Ron Howard said he was bullied for playing Opie Taylor
"My character's name, Opie, rhymes with dopey… I'd have to get into fights with people."
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On The Andy Griffith Show, young Opie had to learn to deal with bullies. Luckily his pa was there to show him how to stand tall, and audiences swelled with pride watching Opie grow into a respectable young Mayberry man by the show's end.
However, being on the most popular show on television apparently didn't make the actor who played Opie a very popular kid.
In the 2012 biography Ron Howard, author Hal Marcovitz quotes Howard talking about this sensitive time in his life.
"Among my peers, I was embarrassed to be an actor," Howard said. So instead of being proud of his achievement, he said he never mentioned his work on TV with other kids.
"It was not something to be talked about," Howard continued, explaining that he did draw some pride from the work. He just felt he had to keep it secret. "The Andy Griffith Show was the No. 1 show in the country, so I always knew there was something that I could do that was unusual and that I could function in an adult environment."
It didn't matter how little he mentioned Mayberry, though.
"I was the butt of a lot of jokes," Howard said. "My character’s name, Opie, rhymes with dopey… I'd have to get into fights with people."
As Andy steered Opie's ability to stand up for himself on the show, in the real world, Howard was close to his dad Rance, and thus had plenty of support. He said he didn't have any more trouble coping with these bullies in the real world than Opie did on The Andy Griffith Show.
"Fortunately, I could sort of hang in," Howard said.
An imaginative kid who seemed to view the world as a play-thing, Howard found plenty of friends on set.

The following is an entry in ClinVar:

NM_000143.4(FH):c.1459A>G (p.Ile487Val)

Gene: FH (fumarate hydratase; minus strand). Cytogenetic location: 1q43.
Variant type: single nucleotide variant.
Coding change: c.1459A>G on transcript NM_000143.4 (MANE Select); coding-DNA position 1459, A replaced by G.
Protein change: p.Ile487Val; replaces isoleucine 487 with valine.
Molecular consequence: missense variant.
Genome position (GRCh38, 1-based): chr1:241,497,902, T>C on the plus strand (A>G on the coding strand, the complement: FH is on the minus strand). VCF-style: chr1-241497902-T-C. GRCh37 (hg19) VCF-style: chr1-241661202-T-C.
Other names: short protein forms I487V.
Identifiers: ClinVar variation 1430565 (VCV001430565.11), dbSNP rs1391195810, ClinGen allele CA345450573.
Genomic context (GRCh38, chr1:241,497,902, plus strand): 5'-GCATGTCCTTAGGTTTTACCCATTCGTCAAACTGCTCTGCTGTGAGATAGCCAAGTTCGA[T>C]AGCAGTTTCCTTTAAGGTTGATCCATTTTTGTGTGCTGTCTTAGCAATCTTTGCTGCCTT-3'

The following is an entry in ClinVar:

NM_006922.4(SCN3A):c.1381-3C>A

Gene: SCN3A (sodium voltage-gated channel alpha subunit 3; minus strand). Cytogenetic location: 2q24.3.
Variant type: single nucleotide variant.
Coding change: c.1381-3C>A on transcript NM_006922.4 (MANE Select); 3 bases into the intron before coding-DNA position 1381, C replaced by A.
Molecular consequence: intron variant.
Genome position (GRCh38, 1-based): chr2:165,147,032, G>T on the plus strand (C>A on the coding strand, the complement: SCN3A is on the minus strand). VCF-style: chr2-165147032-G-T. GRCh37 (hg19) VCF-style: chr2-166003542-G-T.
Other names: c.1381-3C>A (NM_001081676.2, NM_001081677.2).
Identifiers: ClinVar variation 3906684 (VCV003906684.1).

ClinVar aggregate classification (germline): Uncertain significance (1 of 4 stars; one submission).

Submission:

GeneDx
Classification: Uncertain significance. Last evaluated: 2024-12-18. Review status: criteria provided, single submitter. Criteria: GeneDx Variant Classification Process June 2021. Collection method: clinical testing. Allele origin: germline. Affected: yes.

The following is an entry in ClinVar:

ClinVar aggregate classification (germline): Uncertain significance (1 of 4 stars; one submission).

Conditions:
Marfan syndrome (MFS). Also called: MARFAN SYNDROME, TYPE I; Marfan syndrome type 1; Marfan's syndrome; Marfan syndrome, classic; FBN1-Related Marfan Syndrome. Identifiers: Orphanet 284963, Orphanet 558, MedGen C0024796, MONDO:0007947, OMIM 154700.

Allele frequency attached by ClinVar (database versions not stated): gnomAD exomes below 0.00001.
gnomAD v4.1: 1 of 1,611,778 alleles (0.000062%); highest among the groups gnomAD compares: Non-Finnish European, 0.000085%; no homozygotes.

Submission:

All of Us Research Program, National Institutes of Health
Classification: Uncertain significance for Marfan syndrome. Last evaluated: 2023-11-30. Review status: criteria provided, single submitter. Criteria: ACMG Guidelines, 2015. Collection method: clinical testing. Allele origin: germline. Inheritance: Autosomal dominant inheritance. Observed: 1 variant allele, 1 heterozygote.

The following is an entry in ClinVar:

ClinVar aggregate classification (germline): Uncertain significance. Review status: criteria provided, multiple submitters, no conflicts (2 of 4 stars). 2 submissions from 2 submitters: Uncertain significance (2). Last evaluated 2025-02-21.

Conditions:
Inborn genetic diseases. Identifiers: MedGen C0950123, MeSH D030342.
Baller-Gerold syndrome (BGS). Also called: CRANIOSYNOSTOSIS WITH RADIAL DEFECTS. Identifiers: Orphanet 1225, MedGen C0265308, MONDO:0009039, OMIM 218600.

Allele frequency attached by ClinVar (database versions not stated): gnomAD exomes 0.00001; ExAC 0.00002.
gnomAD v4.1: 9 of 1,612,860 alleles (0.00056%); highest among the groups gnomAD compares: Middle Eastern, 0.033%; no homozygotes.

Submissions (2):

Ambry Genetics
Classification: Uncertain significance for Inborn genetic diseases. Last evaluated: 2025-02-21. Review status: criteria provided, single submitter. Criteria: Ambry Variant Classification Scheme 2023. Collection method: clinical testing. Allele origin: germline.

"I used to really spend a lot of time hanging around with the crew," Howard said in the book. "The crew would get a real kick showing me what they did," Howard said, whether he wanted to learn more about working a boom mic or pivoting a camera.
This was where his dream to become a director was born, not really because he thought it was the coolest job, but seemingly because it was the most social.
"It didn't take me long to realize that the director was the person who got to sort of hang out and play with everybody," Howard explained.
Howard, of course, did grow up to become a director, and one of great acclaim. But the very first film he ever directed featured one of his favorite playmates backstage on The Andy Griffith Show: his brother Clint Howard.
Fans know that Clint appeared in five episodes of The Andy Griffith Show as the adorable kid cowboy who occasionally pops up in Mayberry to do adorable stuff like offering others a bite of his sandwich. Well, Clint hung around the set much more often than just five times, and when he did, they sometimes engaged in playing cowboy games as you can see here.
And when Ron decided to direct his first movie at just 15 years old, it was his brother Clint who he cast to star across from him in his debut.
The Western was called Deed of Derring-Do, and it was all of three minutes long. It cast the Howard brothers as gunfighters, eyes tensely locked in a classic Gunsmoke-like street showdown.
You could say this was the moment they'd been practicing for backstage of The Andy Griffith Show! And when Ron entered his little movie into a Kodak-sponsored contest, he actually got awarded second place!
So while it's sad to think that young Ron had to defend his choice to start his acting career so young, it's clear that there was nothing "dopey" about all the smarts the eventual Oscar winner for Best Director and Best Picture soaked up the on the set of The Andy Griffith Show.